After the morning rain, the sun is now beating down on a group of men dressed in yellow tees as they knock from door to door.
At every door that opens, one of them steps forward, offers a faint smile and a whiff of a British accent: "Hello, I am Kenneth Jeyaretnam. I am J.B. Jeyaretnam's son."
That is how he wants to be known, as the son of the late opposition veteran. But don't vote for him because of that, he insists.
"Vote for the Reform Party because you believe in our policies. We have the best policies for you," he says.
For the first time since his return to Singapore to begin a political career in 2011, Mr Jeyaretnam is finally in the national spotlight. In 2011, he contested and lost in the barely noticed sleepy race in West Coast GRC.
Punggol East is his chance to establish his profile, to get the needed support to enter Parliament.
The odds are not in his favour. Unlike the well-oiled machinery of the People's Action Party and increasingly, the Workers' Party, the Reform Party (RP) relies on a core team of of six people. They are an energetic motley crew.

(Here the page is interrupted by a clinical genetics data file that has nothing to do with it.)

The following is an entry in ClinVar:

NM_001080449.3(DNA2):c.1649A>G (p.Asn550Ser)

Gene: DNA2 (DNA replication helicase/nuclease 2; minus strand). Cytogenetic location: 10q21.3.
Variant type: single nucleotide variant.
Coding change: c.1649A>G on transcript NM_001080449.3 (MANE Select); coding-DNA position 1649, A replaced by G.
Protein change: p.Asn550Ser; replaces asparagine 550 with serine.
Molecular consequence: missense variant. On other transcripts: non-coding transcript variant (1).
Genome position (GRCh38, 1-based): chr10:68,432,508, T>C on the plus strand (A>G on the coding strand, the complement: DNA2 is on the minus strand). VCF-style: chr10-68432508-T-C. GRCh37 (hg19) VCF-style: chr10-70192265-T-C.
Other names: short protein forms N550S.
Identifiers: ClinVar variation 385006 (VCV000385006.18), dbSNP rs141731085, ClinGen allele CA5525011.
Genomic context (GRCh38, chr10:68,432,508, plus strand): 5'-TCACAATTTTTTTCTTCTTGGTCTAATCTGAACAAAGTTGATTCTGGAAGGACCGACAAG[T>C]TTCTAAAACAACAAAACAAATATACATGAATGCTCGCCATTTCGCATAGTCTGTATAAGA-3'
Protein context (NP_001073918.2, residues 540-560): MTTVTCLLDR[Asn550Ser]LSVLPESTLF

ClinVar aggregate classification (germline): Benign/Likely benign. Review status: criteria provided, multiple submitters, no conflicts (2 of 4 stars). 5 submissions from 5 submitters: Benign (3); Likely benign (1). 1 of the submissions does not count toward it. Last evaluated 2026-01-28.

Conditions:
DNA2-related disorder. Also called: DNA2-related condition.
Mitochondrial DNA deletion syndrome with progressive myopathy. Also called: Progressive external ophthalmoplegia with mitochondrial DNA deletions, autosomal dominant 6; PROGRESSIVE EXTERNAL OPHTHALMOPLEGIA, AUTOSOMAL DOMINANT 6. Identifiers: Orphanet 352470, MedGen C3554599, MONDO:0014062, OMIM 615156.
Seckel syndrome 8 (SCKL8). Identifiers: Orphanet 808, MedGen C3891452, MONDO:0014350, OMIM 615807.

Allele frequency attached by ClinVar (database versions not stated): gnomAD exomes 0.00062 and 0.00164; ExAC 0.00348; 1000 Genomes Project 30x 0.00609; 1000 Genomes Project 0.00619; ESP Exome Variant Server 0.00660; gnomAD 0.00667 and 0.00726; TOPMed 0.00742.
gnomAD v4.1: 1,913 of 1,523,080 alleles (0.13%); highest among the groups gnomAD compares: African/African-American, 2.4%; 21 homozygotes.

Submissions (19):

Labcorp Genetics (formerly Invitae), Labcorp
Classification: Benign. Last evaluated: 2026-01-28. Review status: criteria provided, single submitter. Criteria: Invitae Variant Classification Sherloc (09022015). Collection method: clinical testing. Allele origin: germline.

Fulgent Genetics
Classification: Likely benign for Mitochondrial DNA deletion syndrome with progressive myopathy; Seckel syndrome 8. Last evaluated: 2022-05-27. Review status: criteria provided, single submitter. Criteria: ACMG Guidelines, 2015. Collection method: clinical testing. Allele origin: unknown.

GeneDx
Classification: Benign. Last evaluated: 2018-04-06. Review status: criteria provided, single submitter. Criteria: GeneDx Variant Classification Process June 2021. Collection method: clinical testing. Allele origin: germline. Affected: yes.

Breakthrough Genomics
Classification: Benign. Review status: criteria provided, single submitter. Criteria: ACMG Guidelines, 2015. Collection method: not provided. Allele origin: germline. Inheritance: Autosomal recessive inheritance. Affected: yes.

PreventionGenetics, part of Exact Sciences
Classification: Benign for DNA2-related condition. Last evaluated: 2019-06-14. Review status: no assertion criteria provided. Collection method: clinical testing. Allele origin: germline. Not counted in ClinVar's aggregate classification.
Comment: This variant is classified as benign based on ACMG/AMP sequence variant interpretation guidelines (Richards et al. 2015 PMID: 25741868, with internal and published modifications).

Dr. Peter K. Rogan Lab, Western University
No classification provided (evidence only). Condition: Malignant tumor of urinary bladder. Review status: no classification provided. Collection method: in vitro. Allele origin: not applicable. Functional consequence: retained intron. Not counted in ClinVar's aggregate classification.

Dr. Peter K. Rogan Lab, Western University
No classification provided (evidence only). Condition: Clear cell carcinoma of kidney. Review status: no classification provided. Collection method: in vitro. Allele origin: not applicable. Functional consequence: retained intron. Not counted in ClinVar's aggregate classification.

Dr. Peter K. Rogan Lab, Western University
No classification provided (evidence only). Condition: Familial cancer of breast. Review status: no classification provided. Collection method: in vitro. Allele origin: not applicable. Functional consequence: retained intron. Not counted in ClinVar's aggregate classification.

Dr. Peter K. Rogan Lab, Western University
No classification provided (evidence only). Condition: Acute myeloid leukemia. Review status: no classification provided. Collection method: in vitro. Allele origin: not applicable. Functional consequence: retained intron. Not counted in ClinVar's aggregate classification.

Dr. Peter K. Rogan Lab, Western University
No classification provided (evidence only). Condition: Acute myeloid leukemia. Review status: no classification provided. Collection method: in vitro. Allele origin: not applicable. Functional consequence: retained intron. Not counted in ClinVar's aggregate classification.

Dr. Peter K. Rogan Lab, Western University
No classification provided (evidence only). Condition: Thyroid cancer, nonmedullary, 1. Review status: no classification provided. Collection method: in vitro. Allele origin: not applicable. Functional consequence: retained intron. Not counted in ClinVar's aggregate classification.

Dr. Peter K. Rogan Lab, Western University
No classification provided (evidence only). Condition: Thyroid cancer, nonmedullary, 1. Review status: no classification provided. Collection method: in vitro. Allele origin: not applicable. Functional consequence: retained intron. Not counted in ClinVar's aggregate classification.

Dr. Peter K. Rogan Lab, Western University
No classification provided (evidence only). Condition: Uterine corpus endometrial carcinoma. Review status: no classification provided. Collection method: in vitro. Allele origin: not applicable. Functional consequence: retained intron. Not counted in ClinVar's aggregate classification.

Schedules are fluid and events are often re-interpreted as much by choice as circumstance. So, a discussion with "grassroots" on his five-year plan for the ward turns out to be a lunch at Rivervale Mall's foodcourt with just one resident - his assentor.
Thus, there is no typical day on the RP campaign trail. Once, Mr Jeyaretnam arrives half an hour late. His cabby had lost his way.
Then, while trying to take the LRT train from Kangkar to Rumbia station to greet residents, he finds his ez-link card is out of money, and the top-up machine is down. He fiddles around for a one-way fare, as everyone waits and watches. "I was charged 80 cents more," he grumbles.
The Cambridge-educated economist is trying to fit in, adjusting to the toils of campaigning.
A Facebook comment about his posh accent elicits a detailed explanation from him that it is his linguistic legacy from the English-educated Tamils who left Jaffna in Sri Lanka for Singapore in the late 1800s.
"I am as proud of my own heritage as I am proud of our Republic's cultural diversity," he says.
His atypical background, including his persistent criticism of a pledged billion-dollar international loan, is jarring to some, but others find themselves drawn to him. They are curious why he has chosen this path when his younger brother Philip is happily in the mainstream with his legal career.
Engineer Hui Kong Meng, 46, is the only one to drop by at RP's residents' feedback session on Monday. He wanted to meet the candidate in person, impressed by his vigour and passion, and his "well-researched" views on "deep national issues".
But it was not to be. The weather had felled Mr Jeyaretnam. He stayed home nursing a flu.